Put in charge of Decca’s subsidiary label Coral, he expanded his musical scope, producing hits for country singer Red Foley, the left-leaning folk group The Weavers, Peggy Lee, The Ink Spots, and Sammy Davis Jr. In 1946 he produced and co-wrote Louis Jordan’s breakthrough single, "Choo Choo Ch'Boogie", a foretaste of the musical revolution around the corner.
Gabler contributed a further slice of history when he signed Bill Haley and His Comets to Decca Records. He produced their initial recording session in April 1954, : "All the tricks I used with Louis Jordan, I used with Bill Haley. The only difference was the way we did the rhythm. On Jordan, we used a perfectly balanced rhythm section from the swing era ... but Bill had the heavy backbeat."much of which was spent cutting a song which the company thought the more likely hit of the two due to be recorded that day. Their efforts on "13 Women" left only ten minutes for the second song, which Gabler recorded with an unusually high sound level after the briefest of sound checks. "Rock Around The Clock" was cut in two takes and changed the face of popular music. Gabler later commented
Commodore Records was wound up in 1954. Bob Shad's Mainstream Records issued a series of albums of Commodore material in the early 1960s, keeping most of these recordings available. However, through the late 1950s and 1960s, Gabler continued to guide the direction of Decca, writing songs and producing hit singles including Brenda Lee’s “I’m Sorry” and albums including Jesus Christ Superstar . Gabler also continued to produce all of the Comets' recordings for Decca until they left the label in 1959.
Milt Gabler also produced all studio-albums in Hamburg for Bert Kaempfert and his Orchestra from 1960 to the latter's death in June 1980. He wrote many lyrics for Kaempfert songs, like "L-O-V-E", a very big hit for Nat King Cole, and "Danke Schoen".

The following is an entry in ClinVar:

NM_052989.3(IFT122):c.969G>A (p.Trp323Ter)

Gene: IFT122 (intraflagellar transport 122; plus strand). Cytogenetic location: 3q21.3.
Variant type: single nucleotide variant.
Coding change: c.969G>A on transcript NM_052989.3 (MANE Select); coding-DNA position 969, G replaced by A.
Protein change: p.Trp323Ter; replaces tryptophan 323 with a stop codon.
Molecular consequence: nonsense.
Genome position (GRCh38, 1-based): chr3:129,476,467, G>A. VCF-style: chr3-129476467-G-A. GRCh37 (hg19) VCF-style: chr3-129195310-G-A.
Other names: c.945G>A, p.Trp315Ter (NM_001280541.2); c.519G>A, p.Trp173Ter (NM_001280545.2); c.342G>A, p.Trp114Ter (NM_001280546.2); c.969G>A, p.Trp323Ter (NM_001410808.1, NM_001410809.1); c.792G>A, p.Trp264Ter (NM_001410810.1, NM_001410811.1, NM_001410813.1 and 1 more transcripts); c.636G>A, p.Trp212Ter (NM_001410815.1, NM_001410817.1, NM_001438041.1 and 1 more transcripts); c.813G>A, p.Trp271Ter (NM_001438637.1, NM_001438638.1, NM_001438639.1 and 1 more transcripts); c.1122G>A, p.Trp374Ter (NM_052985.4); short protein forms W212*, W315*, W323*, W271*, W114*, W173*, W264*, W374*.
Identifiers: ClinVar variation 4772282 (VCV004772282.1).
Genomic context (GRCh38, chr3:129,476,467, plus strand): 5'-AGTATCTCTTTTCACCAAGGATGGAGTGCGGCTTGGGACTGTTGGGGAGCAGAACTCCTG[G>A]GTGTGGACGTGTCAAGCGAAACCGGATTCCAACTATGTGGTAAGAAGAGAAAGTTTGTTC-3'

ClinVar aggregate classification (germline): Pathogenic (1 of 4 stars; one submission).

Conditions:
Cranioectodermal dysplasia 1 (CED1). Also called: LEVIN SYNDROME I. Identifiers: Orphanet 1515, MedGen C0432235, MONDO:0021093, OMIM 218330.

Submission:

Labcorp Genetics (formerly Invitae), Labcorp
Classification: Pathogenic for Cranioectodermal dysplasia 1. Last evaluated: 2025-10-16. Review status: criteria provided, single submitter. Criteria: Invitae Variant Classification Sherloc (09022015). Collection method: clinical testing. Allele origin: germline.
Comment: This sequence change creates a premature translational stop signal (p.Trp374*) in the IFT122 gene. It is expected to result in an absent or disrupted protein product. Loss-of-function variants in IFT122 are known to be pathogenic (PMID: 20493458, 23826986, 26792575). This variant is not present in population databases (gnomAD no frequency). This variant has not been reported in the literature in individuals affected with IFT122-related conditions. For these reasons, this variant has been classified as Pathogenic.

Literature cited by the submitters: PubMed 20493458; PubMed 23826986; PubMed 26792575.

He retired from the front line of business activity when MCA consolidated Decca with its other labels and moved the merged MCA Records to Universal City, California in 1971, but continued to produce reissues and to collect recognition from the recording industry he helped shape. He was asked to return to MCA Records in 1973 to supervise the reissue of MCA's massive back catalogue.
Gabler died July 20, 2001, aged 90, at the Jewish Home and Hospital in Manhattan. The New York Times reported that the only photo at his bedside was that of Billie Holiday.
In 1991, Gabler received the Grammy Trustees Award from The Recording Academy, for his significant contributions to the field of recording.
In 1993, Gabler was inducted into the Rock and Roll Hall of Fame by his nephew, the comedian and actor Billy Crystal. In 2005, Crystal produced a documentary and CD release, both entitled The Milt Gabler Story, in tribute.